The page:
If you're flummoxed by the array of health insurance and other benefit choices during the open enrollment process at work, you're not alone, according to new research.

Fifty-six percent of employees estimate they waste up to $750 because of mistakes they made in selecting benefits. Twenty-four percent say they chose the wrong level of insurance coverage or picked options they didn't need. Only 16 percent of workers say they feel confident about their choices.

The findings are part of the 2012 Open Enrollment Survey of the Aflac WorkForces Report, conducted in July 2012 for Aflac by Research Now. Aflac markets supplementary and guaranteed-renewable insurance.

Open enrollment season, typically in the fall, is the period when employees sign up for benefits for the next year.

Among the survey findings:

  • Most employees fail to review benefit offerings each year, even though policies often change. Sixty-one percent say they are only sometimes or not at all aware of changes to their policies. Eighty-nine percent say they simply elect the same options every year.
  • Almost half, 47 percent, say their medical expenses rarely or never exceed the cost of their health insurance deductible.
  • Only 16 percent contribute the right amount to flexible spending accounts, which let workers set aside pre-tax money for qualified medical expenses.
  • Sixty-five percent of workers say they are only somewhat prepared or not at all prepared for open enrollment, and 52 percent say their company has not communicated with them about the open enrollment process.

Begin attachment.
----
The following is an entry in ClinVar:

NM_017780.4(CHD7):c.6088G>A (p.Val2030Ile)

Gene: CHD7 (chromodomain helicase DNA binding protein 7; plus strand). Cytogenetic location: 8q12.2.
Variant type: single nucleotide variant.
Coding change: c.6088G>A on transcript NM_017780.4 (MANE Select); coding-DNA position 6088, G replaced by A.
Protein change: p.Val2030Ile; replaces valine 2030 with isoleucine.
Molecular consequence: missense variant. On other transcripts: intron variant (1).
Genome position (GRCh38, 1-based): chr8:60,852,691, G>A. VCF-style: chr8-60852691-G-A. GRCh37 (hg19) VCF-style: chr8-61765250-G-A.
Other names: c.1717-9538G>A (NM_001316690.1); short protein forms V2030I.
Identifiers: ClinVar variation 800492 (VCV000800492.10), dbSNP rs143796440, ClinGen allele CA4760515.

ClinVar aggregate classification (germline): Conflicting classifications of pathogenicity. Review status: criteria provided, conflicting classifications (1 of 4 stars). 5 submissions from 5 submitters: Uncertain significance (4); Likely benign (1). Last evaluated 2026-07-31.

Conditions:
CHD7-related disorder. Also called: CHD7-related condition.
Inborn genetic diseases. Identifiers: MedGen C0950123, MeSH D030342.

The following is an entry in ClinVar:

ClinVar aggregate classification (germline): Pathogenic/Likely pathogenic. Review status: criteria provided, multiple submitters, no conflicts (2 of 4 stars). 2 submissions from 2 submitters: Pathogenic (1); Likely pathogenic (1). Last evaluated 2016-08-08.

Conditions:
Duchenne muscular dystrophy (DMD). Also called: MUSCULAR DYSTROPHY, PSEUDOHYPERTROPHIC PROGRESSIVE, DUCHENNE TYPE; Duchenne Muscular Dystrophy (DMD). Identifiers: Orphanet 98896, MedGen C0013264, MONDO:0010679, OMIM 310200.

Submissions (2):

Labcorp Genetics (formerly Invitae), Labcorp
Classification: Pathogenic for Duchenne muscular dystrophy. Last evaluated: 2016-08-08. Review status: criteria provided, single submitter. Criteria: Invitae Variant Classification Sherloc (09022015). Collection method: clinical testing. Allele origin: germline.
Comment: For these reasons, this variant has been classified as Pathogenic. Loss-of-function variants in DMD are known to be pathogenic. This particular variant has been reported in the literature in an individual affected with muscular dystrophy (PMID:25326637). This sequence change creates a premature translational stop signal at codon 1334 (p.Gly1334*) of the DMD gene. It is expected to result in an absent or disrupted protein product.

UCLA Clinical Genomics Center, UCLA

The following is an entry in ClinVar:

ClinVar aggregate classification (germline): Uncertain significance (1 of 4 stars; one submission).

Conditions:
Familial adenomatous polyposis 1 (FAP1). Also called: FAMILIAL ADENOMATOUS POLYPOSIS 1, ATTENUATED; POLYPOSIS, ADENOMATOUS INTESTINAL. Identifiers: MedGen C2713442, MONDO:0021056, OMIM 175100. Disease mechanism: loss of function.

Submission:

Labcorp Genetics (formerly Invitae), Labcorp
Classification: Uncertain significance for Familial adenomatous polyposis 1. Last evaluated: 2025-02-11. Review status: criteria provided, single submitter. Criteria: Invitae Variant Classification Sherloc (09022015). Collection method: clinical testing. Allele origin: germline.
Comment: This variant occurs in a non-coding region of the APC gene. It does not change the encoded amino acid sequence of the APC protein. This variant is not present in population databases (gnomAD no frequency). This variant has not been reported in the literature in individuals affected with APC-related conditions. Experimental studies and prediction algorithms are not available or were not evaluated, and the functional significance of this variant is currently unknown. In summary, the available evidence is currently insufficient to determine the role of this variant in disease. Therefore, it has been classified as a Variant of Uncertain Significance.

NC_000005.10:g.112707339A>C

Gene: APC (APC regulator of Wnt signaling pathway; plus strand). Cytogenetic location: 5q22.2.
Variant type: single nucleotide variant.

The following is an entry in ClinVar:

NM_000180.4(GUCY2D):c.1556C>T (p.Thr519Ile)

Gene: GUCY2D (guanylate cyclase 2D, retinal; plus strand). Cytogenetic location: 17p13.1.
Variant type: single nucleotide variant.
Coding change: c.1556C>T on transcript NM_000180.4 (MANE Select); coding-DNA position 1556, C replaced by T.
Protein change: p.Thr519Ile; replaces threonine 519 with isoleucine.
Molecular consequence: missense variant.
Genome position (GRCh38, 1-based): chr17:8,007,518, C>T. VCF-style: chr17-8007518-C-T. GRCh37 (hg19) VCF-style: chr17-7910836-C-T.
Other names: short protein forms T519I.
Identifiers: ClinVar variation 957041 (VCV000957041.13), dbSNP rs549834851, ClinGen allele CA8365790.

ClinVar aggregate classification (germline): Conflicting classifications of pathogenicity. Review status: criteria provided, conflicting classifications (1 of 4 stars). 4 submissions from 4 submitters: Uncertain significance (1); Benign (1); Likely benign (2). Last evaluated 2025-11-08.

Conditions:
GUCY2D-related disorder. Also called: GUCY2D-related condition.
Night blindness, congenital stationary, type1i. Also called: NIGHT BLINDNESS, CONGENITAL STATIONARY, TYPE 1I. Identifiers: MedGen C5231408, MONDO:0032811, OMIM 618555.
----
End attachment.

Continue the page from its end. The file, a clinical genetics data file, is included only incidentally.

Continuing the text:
Mistakes are expensive

"Workers cannot afford to be in the dark about benefits options," Audrey Boone Tillman, executive vice president of corporate services at Aflac, says in a press statement. "Consumers today need every dollar they have, with many clipping coupons and looking for ways to save. It's critical that employees understand their benefits options during open enrollment to ensure that they don't make mistakes that cost them money."

Don't approach the benefit selection process on autopilot. Read the materials. Talk to a human resource professional or insurance representative to understand the options. If you have a choice of plans, compare the portion of premium you would pay for each as well as the amounts for out-of-pocket expenses, including the deductible, co-payments and coinsurance. Finally, read the fine print to make sure the plan you select provides a healthy network of providers and the benefits you and your family need.